Thoroughbred trainer Maria Borell, who was fired after Runhappy won the Breeders' Cup Sprint, has filed suit alleging breach of contract and defamation by the colt's owners.
The lawsuit says Borell, 32, of Winchester, seeks $122,752, including her share of winnings from the Breeders' Cup race, plus "certain lifetime breeding rights, none of which have been remitted by Gallery Racing," the Houston-based stable owned by Jim and Linda McIngvale.
The suit, filed Monday in Fayette Circuit Court, alleges that Borell had "an oral agreement" in which she would train horses owned by Gallery Racing in exchange for $1,000 a week, 10 percent of Gallery's share of purses won by horses trained by her, 10 percent of the amount subsequently won in claiming races, and one lifetime breeding right for each Grade 1 stakes win by a horse trained by Borell.
Borell's lawyer, Richard Getty of Lexington, said it is "pretty common, from what I understand," for a trainer to receive breeding rights.
Never miss a local story.
"I know of at least one other trainer that trained for McIngvale under similar circumstances and who did get 10 percent commissions on stakes races," Getty said. "They (Gallery) take the position ... she's not entitled to anything. I don't think that's the case."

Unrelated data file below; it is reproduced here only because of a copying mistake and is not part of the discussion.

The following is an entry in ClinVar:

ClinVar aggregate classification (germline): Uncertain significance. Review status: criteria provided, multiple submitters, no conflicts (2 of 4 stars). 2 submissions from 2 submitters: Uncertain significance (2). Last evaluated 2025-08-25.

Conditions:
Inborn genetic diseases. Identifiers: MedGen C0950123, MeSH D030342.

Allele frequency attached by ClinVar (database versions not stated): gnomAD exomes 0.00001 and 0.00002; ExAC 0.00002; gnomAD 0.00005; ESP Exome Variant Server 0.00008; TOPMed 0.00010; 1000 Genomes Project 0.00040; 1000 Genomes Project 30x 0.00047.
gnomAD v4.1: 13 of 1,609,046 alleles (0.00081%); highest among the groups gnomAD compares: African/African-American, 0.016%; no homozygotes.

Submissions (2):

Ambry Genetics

Monica Orlando, the Houston attorney for Gallery Racing, did not return a phone call Wednesday seeking comment.
Keeneland and the Breeders' Cup are also named in the suit because they are holding the money payable to Gallery Racing, at least a portion of which Borell says is owed to her. Gallery Racing's share of the purse winnings for Runhappy's Breeders' Cup win was $820,000, the suit says.
Fayette Circuit Judge James Ishmael Jr. is scheduled to have a hearing Friday to decide whether that money should be held by the court until a final judgment. Borell's lawsuit says Keeneland and/or the Breeders' Cup should remit some or all of that money to the court until a determination is made as to what should be paid to Borell.
"All that's going to come up is what does Keeneland do with respect to the money," Getty said. "Do they pay it to McIngvale? ... Keeneland is simply stuck in the middle. They hold the money for the Breeders' Cup and they disburse on behalf of Breeders' Cup to the owner unless directed otherwise."
The defamation claims are made because, after her firing, "Borell was subjected to numerous false, libelous, defamatory and damaging statements" made by the McIngvales and published in The Paulick Report, which covers news related to horse racing and the Thoroughbred industry, the suit alleges.
The suit says those statements cast "unfounded and untrue aspersion" on Borell's status and competency as a trainer.
Getty said he hopes that an out-of-court settlement can be reached.
"I wrote McIngvale a letter and outlined by each race what we thought she's owed," Getty said.
Borell was fired the day after the Breeders' Cup, when she and McIngvale's racing manager, Laura Wohlers, disagreed on whether Runhappy should exercise on the track at the Thoroughbred Center on Paris Pike. Borell objected, and she was then let go as trainer.
"Just went from the best day of my life to the worst day of my life," Borell posted on Twitter. "My heart is in a million pieces."